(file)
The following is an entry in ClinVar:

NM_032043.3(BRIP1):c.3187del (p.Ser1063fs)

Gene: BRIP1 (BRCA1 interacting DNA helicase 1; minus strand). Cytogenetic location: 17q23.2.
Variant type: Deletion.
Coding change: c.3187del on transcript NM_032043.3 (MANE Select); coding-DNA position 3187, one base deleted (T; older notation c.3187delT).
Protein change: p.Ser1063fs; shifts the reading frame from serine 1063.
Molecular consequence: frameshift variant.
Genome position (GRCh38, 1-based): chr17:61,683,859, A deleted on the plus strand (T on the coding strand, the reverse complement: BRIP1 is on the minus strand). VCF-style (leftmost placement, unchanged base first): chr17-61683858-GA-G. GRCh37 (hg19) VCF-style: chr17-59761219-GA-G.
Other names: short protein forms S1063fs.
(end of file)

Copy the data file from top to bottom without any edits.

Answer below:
The following is an entry in ClinVar:

NM_032043.3(BRIP1):c.3187del (p.Ser1063fs)

Gene: BRIP1 (BRCA1 interacting DNA helicase 1; minus strand). Cytogenetic location: 17q23.2.
Variant type: Deletion.
Coding change: c.3187del on transcript NM_032043.3 (MANE Select); coding-DNA position 3187, one base deleted (T; older notation c.3187delT).
Protein change: p.Ser1063fs; shifts the reading frame from serine 1063.
Molecular consequence: frameshift variant.
Genome position (GRCh38, 1-based): chr17:61,683,859, A deleted on the plus strand (T on the coding strand, the reverse complement: BRIP1 is on the minus strand). VCF-style (leftmost placement, unchanged base first): chr17-61683858-GA-G. GRCh37 (hg19) VCF-style: chr17-59761219-GA-G.
Other names: short protein forms S1063fs.